Once Cooper reached adulthood, she began to realize the negative health aspects of eating dirt and decided to stop.

“I can’t imagine eating it now,” Cooper said.

Red dirt from the ditch
Photo by Ellen Graves

Jenkins still considers eating dirt to be relatively healthy and thinks the good outweighs the bad benefits.

“Oh yeah, if you get the right kind, it ain’t gonna hurt you because you know, you’re made of dirt, you know that,” Jenkins said with a laugh.

Jenkins, Cooper and Miller have all noticed that geophagy has decreased in popularity over the past several decades.  Cooper said her kids wouldn’t even try it.

“They just think it was nasty,” Cooper said.

Jenkins doesn’t know of anyone who eats dirt now and doesn’t know why people don’t do it anymore.

Miller thinks that eating dirt will fade out with future generations and eventually become non-existent.

“People is really particular about what goes into their body now and they try to be more healthy,” Miller said.

The New York Times interviewed Dr. Frate in 1984 about the decline of geophagy in the South–

”In another generation I suspect it will disappear altogether….As the influence of television and the media has drawn these isolated communities closer to the mainstream of American society, dirt eating has increasingly become a social taboo.”

As the newer generations come, the less likely the tradition of eating dirt will be passed on.  The older generations will only have their memories of it.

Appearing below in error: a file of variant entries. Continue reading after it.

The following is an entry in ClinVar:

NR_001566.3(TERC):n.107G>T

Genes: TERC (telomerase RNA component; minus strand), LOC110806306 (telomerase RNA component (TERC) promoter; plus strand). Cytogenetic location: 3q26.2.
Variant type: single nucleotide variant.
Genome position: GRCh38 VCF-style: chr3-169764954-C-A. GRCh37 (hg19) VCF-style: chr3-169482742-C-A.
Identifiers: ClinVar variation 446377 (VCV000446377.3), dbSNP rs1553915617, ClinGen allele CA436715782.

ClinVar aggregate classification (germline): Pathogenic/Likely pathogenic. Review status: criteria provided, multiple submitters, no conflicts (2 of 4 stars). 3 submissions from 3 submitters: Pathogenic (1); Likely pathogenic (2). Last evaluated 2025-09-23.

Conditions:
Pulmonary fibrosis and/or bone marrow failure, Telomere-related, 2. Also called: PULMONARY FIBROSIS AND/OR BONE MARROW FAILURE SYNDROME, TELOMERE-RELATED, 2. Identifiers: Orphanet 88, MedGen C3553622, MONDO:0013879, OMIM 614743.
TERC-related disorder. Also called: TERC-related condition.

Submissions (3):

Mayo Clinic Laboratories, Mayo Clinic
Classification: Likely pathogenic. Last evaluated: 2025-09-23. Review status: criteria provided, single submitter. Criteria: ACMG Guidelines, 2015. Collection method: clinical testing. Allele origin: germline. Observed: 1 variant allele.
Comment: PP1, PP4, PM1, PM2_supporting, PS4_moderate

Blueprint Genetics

Before Jenkins got back in her clunky, old car to drive away, she said wistfully, “If I could find some dirt, I’d eat it right now.”

Inez Jenkins
Photo by Ellen Graves


Final Project Update

I watched a video from Haiti about children eating dirt cookies.  Poverty and hunger are the main reasons children eat them in Haiti.  I wonder if that was also the origin of eating dirt in the South.  I am hoping to explore that factor in my story.

What Works Assignment 3/18

In Mississippi, the Mysterious Murder of a Gay, Black Politician

The title combines all the words that people use to stereotype Mississippi. Most people would click on the title because they simply want to know more about the murder. However, the deck of the story made me want to read this story because it alluded that the author was going to really dig in to what might have happened and not gloss it over as a stereotypical “Mississippi story.”

The author starts the story with a quote lead. I really like that the author chose to lead with a quote from a pastor of a church in Clarksdale. It’s almost like the reader can hear the pastor in a Southern church preaching to the congregation. I think it’s really interesting that the author juxtaposes the church’s position on homosexuality and Marco McMillian’s sexuality. The author portrays a church and a community that only acknowledges the parts of McMillian’s life that fit in the version they want to remember.